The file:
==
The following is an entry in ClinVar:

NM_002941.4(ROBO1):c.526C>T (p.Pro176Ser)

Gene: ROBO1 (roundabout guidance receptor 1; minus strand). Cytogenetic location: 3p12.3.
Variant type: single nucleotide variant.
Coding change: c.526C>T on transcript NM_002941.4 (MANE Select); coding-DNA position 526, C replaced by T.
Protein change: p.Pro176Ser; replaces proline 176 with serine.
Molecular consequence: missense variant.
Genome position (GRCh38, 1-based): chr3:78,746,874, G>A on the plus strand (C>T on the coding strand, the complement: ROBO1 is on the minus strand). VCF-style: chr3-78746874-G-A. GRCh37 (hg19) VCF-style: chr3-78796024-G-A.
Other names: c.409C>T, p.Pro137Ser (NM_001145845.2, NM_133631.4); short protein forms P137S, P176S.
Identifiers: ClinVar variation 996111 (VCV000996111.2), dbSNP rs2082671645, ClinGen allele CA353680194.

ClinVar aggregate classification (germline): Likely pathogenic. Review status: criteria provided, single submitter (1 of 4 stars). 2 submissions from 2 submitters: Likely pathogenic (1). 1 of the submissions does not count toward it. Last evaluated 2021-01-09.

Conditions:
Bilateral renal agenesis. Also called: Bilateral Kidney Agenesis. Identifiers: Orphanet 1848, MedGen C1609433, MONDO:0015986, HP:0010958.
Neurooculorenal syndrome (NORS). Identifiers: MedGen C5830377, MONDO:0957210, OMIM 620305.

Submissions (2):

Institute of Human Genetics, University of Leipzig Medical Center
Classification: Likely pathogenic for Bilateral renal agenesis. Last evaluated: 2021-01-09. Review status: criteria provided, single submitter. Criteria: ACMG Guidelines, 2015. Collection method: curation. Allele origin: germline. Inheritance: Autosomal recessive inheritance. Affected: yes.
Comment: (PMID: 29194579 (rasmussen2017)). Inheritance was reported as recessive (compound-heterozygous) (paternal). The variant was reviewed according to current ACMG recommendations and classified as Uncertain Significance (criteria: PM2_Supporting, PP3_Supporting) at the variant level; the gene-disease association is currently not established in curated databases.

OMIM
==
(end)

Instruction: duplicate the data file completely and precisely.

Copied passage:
The following is an entry in ClinVar:

NM_002941.4(ROBO1):c.526C>T (p.Pro176Ser)

Gene: ROBO1 (roundabout guidance receptor 1; minus strand). Cytogenetic location: 3p12.3.
Variant type: single nucleotide variant.
Coding change: c.526C>T on transcript NM_002941.4 (MANE Select); coding-DNA position 526, C replaced by T.
Protein change: p.Pro176Ser; replaces proline 176 with serine.
Molecular consequence: missense variant.
Genome position (GRCh38, 1-based): chr3:78,746,874, G>A on the plus strand (C>T on the coding strand, the complement: ROBO1 is on the minus strand). VCF-style: chr3-78746874-G-A. GRCh37 (hg19) VCF-style: chr3-78796024-G-A.
Other names: c.409C>T, p.Pro137Ser (NM_001145845.2, NM_133631.4); short protein forms P137S, P176S.
Identifiers: ClinVar variation 996111 (VCV000996111.2), dbSNP rs2082671645, ClinGen allele CA353680194.

ClinVar aggregate classification (germline): Likely pathogenic. Review status: criteria provided, single submitter (1 of 4 stars). 2 submissions from 2 submitters: Likely pathogenic (1). 1 of the submissions does not count toward it. Last evaluated 2021-01-09.

Conditions:
Bilateral renal agenesis. Also called: Bilateral Kidney Agenesis. Identifiers: Orphanet 1848, MedGen C1609433, MONDO:0015986, HP:0010958.
Neurooculorenal syndrome (NORS). Identifiers: MedGen C5830377, MONDO:0957210, OMIM 620305.

Submissions (2):

Institute of Human Genetics, University of Leipzig Medical Center
Classification: Likely pathogenic for Bilateral renal agenesis. Last evaluated: 2021-01-09. Review status: criteria provided, single submitter. Criteria: ACMG Guidelines, 2015. Collection method: curation. Allele origin: germline. Inheritance: Autosomal recessive inheritance. Affected: yes.
Comment: (PMID: 29194579 (rasmussen2017)). Inheritance was reported as recessive (compound-heterozygous) (paternal). The variant was reviewed according to current ACMG recommendations and classified as Uncertain Significance (criteria: PM2_Supporting, PP3_Supporting) at the variant level; the gene-disease association is currently not established in curated databases.

OMIM